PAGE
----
But The Discourse isn’t intended to calm us. It’s a thrill ride, an exhilarating romp through politics and culture that, at its worst, reduces its subject matter to a form of entertainment. Conventional wisdom holds that the sheer horror of the Trump presidency makes it impossible to look away, and that to do so would be irresponsible, or at least socially unacceptable. What no one wants to admit is that The Discourse provides a shot in the arm that relieves the tedium of the everyday. The Trump-ification of politics is as much about what we want from the news as how we process it; The Discourse works as a proxy for mood-enhancement that feeds individualistic self-absorption rather than solidifying collective opinion or will. It’s no accident that “mood” is one of the online world’s more prominent tropes. Despite its nonstop immersion in bad news and even worse vibes, The Discourse is a way of making us feel better about both the world and ourselves.


But this dynamism isn’t just a diversion. It miscasts politics as exciting, facile, and instantly gratifying, when every substantive form of action is laborious, time-consuming, and at times grindingly tedious. When done right, governance is a drag. Organizing is a long slog. Even the meaningful analysis that The Discourse often mimics requires some measure of grit and persistence. Real gains don’t happen overnight, nor are they readily apparent every step of the way. If you believe that things are in fact very bad and irrevocably broken, it follows that fixing them will not, and should not, be easy. The alternative is to submit to The Discourse, which has turned “this is not normal” into a new kind of normalcy: a temporary, suspended state that will have to suffice until the external world once again conforms to this notion.


The Discourse may feel good in its own perverse way. But allowing yourself to feel discomfort, the experience of being alienated and out of joint, is not only a wake-up call. It’s what sustains those who have embraced what politics actually consists of. This unpleasantness isn’t swept under the rug or converted into something readily digestible. Instead, it’s confronted head-on, stared down, and challenged. The outcome is uncertain. But what should distress us is not the possibility of failure. We should be most wary of the illusion of success.


The Discourse, which superficially represents political engagement, has in fact always been a way of withdrawing from political reality. Rather than confront and address political challenges, it provides a vehicle for people to feel better about themselves by deflecting their discursive energies away from the real matter at hand.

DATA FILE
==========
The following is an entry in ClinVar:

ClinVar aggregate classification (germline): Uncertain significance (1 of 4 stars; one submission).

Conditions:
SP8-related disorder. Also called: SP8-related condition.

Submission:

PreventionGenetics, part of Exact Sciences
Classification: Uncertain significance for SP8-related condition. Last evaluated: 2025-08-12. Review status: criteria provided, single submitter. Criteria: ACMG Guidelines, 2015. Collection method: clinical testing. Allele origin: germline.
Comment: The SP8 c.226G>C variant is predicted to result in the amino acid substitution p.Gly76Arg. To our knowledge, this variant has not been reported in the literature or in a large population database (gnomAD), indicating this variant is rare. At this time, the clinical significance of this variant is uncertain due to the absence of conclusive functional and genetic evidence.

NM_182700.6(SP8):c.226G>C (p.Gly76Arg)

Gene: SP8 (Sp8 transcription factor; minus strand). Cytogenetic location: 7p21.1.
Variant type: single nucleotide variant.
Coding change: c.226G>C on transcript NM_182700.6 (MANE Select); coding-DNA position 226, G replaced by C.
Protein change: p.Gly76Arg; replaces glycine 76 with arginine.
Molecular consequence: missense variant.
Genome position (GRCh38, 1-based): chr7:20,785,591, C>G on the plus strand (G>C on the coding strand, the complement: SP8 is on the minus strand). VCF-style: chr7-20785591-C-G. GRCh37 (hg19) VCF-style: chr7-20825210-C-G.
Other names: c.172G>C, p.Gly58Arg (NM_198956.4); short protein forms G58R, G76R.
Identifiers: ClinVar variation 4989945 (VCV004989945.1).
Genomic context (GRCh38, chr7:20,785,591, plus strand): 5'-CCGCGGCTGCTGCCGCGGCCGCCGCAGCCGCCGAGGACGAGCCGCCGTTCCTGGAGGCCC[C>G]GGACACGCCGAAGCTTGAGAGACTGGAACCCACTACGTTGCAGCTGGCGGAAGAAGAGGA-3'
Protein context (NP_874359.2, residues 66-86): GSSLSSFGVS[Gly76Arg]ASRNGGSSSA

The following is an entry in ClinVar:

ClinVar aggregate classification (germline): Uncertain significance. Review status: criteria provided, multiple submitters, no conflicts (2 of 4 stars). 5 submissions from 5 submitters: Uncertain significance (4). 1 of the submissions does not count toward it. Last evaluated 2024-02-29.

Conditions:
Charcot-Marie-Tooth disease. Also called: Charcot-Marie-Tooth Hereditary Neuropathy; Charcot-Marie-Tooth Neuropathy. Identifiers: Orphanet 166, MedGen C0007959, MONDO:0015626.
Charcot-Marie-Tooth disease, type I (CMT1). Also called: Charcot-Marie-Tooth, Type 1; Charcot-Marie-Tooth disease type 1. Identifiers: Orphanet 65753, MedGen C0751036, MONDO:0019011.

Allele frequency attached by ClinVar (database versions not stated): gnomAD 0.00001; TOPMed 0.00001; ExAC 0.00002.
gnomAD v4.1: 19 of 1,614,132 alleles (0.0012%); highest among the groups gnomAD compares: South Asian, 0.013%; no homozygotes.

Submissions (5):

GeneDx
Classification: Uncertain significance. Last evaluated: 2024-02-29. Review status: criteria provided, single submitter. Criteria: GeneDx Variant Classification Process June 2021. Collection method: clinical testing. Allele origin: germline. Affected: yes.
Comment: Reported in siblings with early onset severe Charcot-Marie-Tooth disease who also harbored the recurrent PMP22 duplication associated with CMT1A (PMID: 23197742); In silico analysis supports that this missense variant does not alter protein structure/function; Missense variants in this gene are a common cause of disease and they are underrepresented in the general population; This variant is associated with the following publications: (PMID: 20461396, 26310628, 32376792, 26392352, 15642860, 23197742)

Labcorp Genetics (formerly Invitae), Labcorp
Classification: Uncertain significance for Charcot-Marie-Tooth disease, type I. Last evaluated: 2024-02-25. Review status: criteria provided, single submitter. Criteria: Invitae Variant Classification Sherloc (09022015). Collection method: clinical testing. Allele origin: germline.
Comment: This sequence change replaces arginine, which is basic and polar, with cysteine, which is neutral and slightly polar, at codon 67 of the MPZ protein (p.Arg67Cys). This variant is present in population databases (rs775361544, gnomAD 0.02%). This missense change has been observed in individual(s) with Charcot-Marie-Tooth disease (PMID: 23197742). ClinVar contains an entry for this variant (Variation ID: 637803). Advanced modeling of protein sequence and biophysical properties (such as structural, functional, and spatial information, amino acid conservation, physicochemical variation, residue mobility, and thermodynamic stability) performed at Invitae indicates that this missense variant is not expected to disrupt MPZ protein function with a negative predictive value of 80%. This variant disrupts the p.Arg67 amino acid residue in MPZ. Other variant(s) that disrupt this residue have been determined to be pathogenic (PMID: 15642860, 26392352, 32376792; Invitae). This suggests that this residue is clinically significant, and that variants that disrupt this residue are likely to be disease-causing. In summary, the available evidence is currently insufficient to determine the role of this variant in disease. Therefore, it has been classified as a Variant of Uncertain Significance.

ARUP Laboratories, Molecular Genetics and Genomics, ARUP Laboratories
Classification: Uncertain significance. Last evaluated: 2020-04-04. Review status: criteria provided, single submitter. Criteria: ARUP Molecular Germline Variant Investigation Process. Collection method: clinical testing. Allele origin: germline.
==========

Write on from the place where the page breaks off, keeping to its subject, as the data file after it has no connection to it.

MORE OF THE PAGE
At the same time, however, The Discourse was always presumed to be about something. It was a way to process and assimilate unpleasant information that depended on pretending that some work was being done to attack the substance of that information at its point of origin. Or, to put it another way: The Discourse had to be about something in order to make something go away, possibly by substituting something else in its place. While the Age of Trump has brought its fair share of horror and absurdity, the tendency to describe it as perpetual crisis or trauma frequently says more about how things are being perceived, and who is perceiving them, than it does about some objective condition. The whir of activity comes not from conditions in the world but from the ceaseless mechanism by which unpleasantness can be laundered and made fathomable, even manageable. As bad as the Age of Trump has been, it has also succeeded in granting people an entirely new, and altogether more thorough, way to distract themselves, while maintaining the illusion that they are in fact more engaged than ever.

 

Photograph by Lev Fazio for The New Republic

In the months since I first started thinking through all of this, I’ve picked up on a marked shift in the way The Discourse works. While the mechanism remains the same, the relevant content no longer lands the way it once did. The usual grandstanding rings hollow; the earnest notes feel forced; and the blanket condemnations clunky and overused. Maybe the novelty has worn off. Maybe The Discourse has begun under its own steam to exact a toll and thus to become a cognitive burden rather than an illusion of engagement. Maybe its efficacy as an outrage-delivery system was compromised by one too many pieces of especially pointed bad news. Maybe the ceaseless deflection from the world finally succeeded in creating an insurmountable distance, undoing the whole premise that The Discourse was about something other than itself.


Whatever the reason, The Discourse has curdled, going back and forth from faux-earnest to fully earnest in announcing its therapeutic aims, and then succumbing at length to a feckless and wholly empty pursuit sustained by inertia. When it makes us feel anything, it’s only because it allows us to feel nothing. Instead of insulating us from the world by pretending to do the opposite, The Discourse is now the experience of being nowhere and belonging to nothing. All that’s left to do is fall back on self-referential byways and go after likes and retweets as an impoverished means of filling the void it’s created.